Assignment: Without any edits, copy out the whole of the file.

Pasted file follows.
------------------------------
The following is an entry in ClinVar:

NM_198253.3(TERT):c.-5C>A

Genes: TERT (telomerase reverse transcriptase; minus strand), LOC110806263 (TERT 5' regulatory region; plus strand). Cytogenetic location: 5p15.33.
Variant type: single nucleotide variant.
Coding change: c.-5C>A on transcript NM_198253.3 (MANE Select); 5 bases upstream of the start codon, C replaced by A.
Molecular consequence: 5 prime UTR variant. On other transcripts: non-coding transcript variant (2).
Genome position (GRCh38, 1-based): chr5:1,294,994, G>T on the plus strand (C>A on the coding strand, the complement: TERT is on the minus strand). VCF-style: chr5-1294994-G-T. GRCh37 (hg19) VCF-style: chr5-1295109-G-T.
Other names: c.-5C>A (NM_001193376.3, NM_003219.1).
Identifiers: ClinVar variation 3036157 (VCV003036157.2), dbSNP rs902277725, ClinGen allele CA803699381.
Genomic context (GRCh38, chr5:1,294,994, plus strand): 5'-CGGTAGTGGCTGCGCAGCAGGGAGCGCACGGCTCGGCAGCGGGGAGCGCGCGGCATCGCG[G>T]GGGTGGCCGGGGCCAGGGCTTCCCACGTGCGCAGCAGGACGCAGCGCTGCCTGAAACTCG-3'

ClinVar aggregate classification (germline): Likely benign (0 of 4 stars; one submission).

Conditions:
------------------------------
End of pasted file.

The following is an entry in ClinVar:

NM_198253.3(TERT):c.-5C>A

Genes: TERT (telomerase reverse transcriptase; minus strand), LOC110806263 (TERT 5' regulatory region; plus strand). Cytogenetic location: 5p15.33.
Variant type: single nucleotide variant.
Coding change: c.-5C>A on transcript NM_198253.3 (MANE Select); 5 bases upstream of the start codon, C replaced by A.
Molecular consequence: 5 prime UTR variant. On other transcripts: non-coding transcript variant (2).
Genome position (GRCh38, 1-based): chr5:1,294,994, G>T on the plus strand (C>A on the coding strand, the complement: TERT is on the minus strand). VCF-style: chr5-1294994-G-T. GRCh37 (hg19) VCF-style: chr5-1295109-G-T.
Other names: c.-5C>A (NM_001193376.3, NM_003219.1).
Identifiers: ClinVar variation 3036157 (VCV003036157.2), dbSNP rs902277725, ClinGen allele CA803699381.
Genomic context (GRCh38, chr5:1,294,994, plus strand): 5'-CGGTAGTGGCTGCGCAGCAGGGAGCGCACGGCTCGGCAGCGGGGAGCGCGCGGCATCGCG[G>T]GGGTGGCCGGGGCCAGGGCTTCCCACGTGCGCAGCAGGACGCAGCGCTGCCTGAAACTCG-3'

ClinVar aggregate classification (germline): Likely benign (0 of 4 stars; one submission).

Conditions: